The first in a series of talks with renowned artistes presented digitally by the NCPA saw Zakir Hussain and Zane Dalal discuss the convergence and divergence of Indian and Western classical music traditions, and the power of art to unify and overcome hardships.
When two artistes deeply passionate about their art forms engage in a conversation, the whole turns out to be stimulatingly greater than the sum of the parts. This has been the driving force behind such discussions regularly organised by the NCPA and enthusiastically attended by the audience. In Conversation, a series of talks with renowned artistes across genres presented on a digital platform by the NCPA, takes off from this idea. On 15th December 2020, pre-eminent tabla virtuoso Zakir Hussain and Associate Music Director of the Symphony Orchestra of India (SOI), Zane Dalal, engaged in the first discussion under the series, from their respective homes in California, speaking through a digital platform and responding to the questions of an audience based in India. The conversation was presented in association with the Julius Bär Group, the 130-year-old, prestigious Swiss bank, which is the largest foreign private wealth management firm in India.
The acclaimed musicians share a long-standing relationship with the NCPA. In fact, Hussain’s association with the organisation goes back to the day of its inception when he performed with his father and tabla legend Allarakha and sitar virtuoso Ravi Shankar. In 2019, when the NCPA celebrated its golden jubilee with the multi-genre, three-day ADD ART Festival, Hussain presented a tribute concert to Allarakha as part of his birth centenary year—a fitting way to commemorate the two milestones. Dalal joined the SOI in 2006, in the year it was founded by Chairman of the NCPA, Mr. Khushroo N. Suntook, and renowned violin virtuoso Marat Bisengaliev. In 2015, Dalal conducted the world premiere of a new tabla concerto, Peshkar, composed by Hussain, commissioned by the SOI, in Mumbai and on tour in Switzerland. He led the London premiere of Peshkar with the BBC Concert Orchestra at Royal Festival Hall. Having worked together numerous times in India and across the world—the SOI has performed three of Hussain’s compositions—they spoke about diverse subjects rooted in the conditions artistes find themselves in today, in their signature candour and camaraderie.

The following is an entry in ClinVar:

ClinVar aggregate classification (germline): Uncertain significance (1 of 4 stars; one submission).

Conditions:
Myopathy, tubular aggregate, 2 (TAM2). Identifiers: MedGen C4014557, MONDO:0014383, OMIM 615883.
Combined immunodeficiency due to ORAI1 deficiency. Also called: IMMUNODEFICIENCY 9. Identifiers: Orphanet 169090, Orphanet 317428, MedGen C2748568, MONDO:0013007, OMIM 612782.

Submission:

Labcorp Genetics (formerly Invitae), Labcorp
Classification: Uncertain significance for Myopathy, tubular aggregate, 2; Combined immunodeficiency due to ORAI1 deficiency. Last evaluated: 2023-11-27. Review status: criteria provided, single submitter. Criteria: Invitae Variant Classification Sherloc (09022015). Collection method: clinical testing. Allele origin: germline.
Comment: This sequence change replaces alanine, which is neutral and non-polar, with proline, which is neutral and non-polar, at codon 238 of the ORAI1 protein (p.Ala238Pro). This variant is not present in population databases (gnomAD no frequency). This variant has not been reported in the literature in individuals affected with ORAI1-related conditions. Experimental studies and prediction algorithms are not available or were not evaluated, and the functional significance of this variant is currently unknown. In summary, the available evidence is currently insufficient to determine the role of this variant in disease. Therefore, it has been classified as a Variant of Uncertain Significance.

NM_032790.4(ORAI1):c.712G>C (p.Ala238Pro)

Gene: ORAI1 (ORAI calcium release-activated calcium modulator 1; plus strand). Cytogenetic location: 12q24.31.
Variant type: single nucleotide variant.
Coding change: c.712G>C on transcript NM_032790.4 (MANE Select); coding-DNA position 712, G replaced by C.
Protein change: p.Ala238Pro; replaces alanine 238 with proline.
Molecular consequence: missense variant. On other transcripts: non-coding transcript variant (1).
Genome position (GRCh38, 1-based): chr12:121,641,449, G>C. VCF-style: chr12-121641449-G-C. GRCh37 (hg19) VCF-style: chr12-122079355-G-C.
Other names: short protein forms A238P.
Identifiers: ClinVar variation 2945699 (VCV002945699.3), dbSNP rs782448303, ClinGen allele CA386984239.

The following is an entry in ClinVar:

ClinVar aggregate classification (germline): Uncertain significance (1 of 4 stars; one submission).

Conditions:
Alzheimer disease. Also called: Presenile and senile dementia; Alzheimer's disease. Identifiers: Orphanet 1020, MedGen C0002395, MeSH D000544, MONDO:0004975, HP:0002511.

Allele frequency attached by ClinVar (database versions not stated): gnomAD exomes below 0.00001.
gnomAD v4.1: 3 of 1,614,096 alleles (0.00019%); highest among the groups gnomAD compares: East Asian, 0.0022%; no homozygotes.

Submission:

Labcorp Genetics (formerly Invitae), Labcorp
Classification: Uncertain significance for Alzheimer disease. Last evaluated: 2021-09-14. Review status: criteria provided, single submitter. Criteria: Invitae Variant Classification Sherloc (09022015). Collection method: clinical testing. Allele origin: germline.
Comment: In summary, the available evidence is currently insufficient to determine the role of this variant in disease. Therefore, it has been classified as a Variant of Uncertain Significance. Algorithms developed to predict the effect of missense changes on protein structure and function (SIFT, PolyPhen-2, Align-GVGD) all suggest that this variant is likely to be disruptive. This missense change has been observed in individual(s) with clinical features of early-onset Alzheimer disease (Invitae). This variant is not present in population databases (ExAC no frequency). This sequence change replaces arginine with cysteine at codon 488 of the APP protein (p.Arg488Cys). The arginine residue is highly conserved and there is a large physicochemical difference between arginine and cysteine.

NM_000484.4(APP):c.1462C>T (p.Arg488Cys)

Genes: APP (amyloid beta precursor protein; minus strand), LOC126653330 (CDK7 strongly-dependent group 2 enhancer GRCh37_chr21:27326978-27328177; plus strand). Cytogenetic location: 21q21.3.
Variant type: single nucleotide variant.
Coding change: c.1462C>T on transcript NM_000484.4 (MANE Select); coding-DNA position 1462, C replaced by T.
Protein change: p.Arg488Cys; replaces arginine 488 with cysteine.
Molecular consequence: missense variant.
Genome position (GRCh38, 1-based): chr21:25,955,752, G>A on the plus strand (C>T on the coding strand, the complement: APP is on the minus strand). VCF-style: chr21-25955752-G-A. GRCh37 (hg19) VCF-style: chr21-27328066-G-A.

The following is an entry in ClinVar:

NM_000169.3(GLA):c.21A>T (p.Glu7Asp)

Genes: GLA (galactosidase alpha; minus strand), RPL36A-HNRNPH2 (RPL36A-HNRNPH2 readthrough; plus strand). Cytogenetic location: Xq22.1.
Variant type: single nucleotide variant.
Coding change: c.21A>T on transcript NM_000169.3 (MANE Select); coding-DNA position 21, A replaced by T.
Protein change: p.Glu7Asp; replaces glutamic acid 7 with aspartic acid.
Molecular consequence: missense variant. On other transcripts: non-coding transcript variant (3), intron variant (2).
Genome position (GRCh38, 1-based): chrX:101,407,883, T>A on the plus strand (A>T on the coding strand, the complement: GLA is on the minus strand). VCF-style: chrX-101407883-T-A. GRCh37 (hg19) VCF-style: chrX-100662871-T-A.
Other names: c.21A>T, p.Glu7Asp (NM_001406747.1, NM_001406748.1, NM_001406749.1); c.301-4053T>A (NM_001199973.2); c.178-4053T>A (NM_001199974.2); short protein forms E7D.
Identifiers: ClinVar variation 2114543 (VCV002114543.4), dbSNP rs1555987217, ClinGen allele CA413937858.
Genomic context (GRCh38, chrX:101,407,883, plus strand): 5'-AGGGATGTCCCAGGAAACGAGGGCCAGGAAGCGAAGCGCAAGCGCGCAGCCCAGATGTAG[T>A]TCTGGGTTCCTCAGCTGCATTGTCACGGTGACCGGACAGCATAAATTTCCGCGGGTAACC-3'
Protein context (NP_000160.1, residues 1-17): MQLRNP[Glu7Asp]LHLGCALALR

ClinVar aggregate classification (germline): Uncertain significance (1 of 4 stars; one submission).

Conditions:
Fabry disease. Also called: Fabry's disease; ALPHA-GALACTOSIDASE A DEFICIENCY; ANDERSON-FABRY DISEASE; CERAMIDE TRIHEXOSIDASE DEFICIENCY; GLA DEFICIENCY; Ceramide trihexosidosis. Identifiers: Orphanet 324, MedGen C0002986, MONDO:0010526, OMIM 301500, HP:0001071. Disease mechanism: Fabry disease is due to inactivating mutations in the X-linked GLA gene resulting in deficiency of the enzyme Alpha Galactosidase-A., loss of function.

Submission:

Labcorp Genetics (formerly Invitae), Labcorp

The conversation began with Hussain paying his respects to distinguished dancer and choreographer Astad Deboo, who passed away last month. It then veered towards the pulse of Hindustani music today given what it is going through. “The Western tradition needs its audience but to a lesser extent than the Hindustani musician who during the performance is connected to the listeners in a visceral way,” Dalal pointed out. Hussain spoke of the void he felt in the initial phase of the lockdown that made way for a revelation.
“I realised this is so close to chilla, a 40-day ritual that most Indian classical musicians go through where they go into seclusion to work out problems they may have come up against in their music. I found myself reminiscing about my time with my father when I was seven years old and he would wake me up at 3 am to teach me. I revisited those times and his words to find a new interpretation of what he was trying to tell me.”
He, however, added, “I am thankful I had the time to do that. Indian musicians in India have a hard time. They live on a day-to-day basis, going out to teach or perform. Many of them don’t have facilities that we have.”
Both Hussain and Dalal agreed that for the arts and organisations, such as the NCPA, to be able to emerge from this situation, support from the audience is of critical importance. Dalal underlined the history of plagues and how humanity has always emerged triumphant, going back to the way the world was. He also gave a pertinent example of the role of the arts in such trying periods of time. “When China overcame SARS in 2003, it experienced the biggest boom of opera house and symphonic hall building the world has ever seen,” he said. Hussain added, “Art and culture defines us. It announces to the world what we are all about. It is important that we support it, nurture it. Let us not forget that at some point, we will get into a concert hall. And when that happens we must buy our tickets and attend a concert. It is the only way to support and nurture the keepers of the arts.”
This piece was originally published by the National Centre for the Performing Arts, Mumbai, in the January 2021 issue of ON Stage – their monthly arts magazine.
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